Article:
3.       Codifies the Trump Administration’s Section 401 Certification Rule under the Clean Water Act to prevent state actions that unreasonably block energy projects.

4.       Codifies Nationwide Permits issued in 2021 that streamline Section 404 permitting for the development of critical energy projects and other activities under the Clean Water Act.

5.       Lengthens the available approval term of permits issued under delegated state water permit programs from 5 to 10 years.

Section 4 – Limiting New Red Tape and Costs for Gasoline and Other Fuels

6.       Prohibits the use and adoption of the Biden Administration’s interim estimates for the “social cost of greenhouse gases” and any other estimates that may raise gasoline prices.

Section 5 – Expediting Permitting and Review Processes

7.       Codifies key elements of the One Federal Decision framework for energy projects, including timely approvals for projects, permitting review schedules for projects that are no longer than two years, and limitations on the page length of environmental documents.

8.       Provides litigation certainty on the timing of judicial challenges to energy project approvals.

9.       Allows agencies to share and use one another’s categorical exclusions for energy projects under NEPA.

Section 6 – States’ Authorities in Hydraulic Fracturing Regulations

10.   Grants states the sole authority to promulgate or enforce any regulation, guidance, or permit requirement regarding hydraulic fracturing on or under any land within their boundaries.

11.   Clarifies that the exclusivity of this regulation applies to all federal lands located in the state.

Section 7 – Federal Lands Freedom Act

12.   Grants states the right to develop energy resources on the federal lands located within their borders. This section gives states the ability to proactively and responsibly develop energy on federal lands.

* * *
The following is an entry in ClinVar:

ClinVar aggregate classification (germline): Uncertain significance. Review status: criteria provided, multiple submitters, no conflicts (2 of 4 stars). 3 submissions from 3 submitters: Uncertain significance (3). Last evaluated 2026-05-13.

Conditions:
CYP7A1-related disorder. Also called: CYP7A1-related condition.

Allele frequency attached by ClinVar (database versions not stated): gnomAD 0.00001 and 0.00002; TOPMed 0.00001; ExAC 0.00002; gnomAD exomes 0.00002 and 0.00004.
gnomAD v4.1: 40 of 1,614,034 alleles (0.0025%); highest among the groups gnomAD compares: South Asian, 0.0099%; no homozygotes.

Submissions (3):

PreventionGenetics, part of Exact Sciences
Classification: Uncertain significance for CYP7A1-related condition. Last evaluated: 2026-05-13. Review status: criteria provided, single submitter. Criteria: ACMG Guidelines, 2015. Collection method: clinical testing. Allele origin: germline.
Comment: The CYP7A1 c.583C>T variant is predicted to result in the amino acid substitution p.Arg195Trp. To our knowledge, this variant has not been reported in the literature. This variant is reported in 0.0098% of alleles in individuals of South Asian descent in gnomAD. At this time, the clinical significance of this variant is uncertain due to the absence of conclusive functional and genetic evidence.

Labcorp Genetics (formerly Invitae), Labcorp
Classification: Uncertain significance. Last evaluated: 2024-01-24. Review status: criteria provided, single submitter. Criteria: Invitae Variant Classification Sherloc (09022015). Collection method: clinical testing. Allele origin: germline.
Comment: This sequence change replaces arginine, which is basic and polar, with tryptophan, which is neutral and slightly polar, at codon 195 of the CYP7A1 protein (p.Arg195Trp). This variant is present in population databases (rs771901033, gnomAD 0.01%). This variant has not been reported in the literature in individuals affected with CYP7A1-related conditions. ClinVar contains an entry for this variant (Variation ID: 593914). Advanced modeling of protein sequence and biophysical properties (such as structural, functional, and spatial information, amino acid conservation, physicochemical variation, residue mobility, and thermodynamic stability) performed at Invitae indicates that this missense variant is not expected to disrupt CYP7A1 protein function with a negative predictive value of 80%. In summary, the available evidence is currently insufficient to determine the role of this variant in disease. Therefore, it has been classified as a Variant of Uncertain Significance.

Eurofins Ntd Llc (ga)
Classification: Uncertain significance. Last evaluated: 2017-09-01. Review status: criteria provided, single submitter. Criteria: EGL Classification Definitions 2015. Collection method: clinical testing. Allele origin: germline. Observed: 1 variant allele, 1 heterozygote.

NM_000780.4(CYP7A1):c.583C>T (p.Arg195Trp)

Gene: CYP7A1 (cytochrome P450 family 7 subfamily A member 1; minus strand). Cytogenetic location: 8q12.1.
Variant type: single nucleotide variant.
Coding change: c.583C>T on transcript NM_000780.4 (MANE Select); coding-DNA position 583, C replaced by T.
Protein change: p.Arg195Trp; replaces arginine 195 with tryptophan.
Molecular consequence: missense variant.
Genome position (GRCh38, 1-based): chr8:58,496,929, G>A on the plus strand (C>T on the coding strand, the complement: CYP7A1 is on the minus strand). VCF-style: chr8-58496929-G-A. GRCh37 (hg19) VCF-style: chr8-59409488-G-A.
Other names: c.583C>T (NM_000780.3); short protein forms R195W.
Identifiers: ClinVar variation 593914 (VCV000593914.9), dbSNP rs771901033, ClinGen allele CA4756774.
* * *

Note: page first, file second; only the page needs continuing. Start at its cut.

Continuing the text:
13.   Allows a state to develop a regulatory program governing the leasing and permitting of energy activities on its federal land.

Section 8 – Expedited Approval for the Mountain Valley Pipeline

14.   Expedites the approval for the Mountain Valley Pipeline (MVP) project within 21 days of enactment. This section paves the way for another American energy revolution by taking concrete steps to buck the policies that are holding American energy producers back to the benefit of hostile regimes with inferior environmental standards.

Section 9 – Reducing Timeframes for Endangered Species Act Consultations

15.   Reforms the Section 7 consultation process under the Endangered Species Act (ESA) by shortening consultation timelines from 90 to 60 days.

16.   Also shortens thresholds for ending or extending consultation times from 150 to 100 days. This section reforms a well-known roadblock to efficient permitting.

Section 10 – New Source Review Permitting Improvement Act

17.   Reforms the New Source Review (NSR) program under the Clean Air Act. This environmental regulation actually prevents industry from making upgrades to existing facilities to improve efficiency and reduce emissions. Provides greater regulatory certainty about when facility upgrades require a permit.

Section 11 – No Retroactive Permit Vetoes

18.   Clarifies existing law to promote timely and thorough consideration of Clean Water Act Section 404 permits, and eliminates unfair and confusing permitting actions in order to support domestic energy production.

Section 12 – Policy Review under the Clean Air Act

19.   Strikes the statutory mandate under the Clean Air Act Section 309 that EPA review and comment on newly authorized federal projects for construction or any major federal action that falls under NEPA for environmental review as well as agency regulations.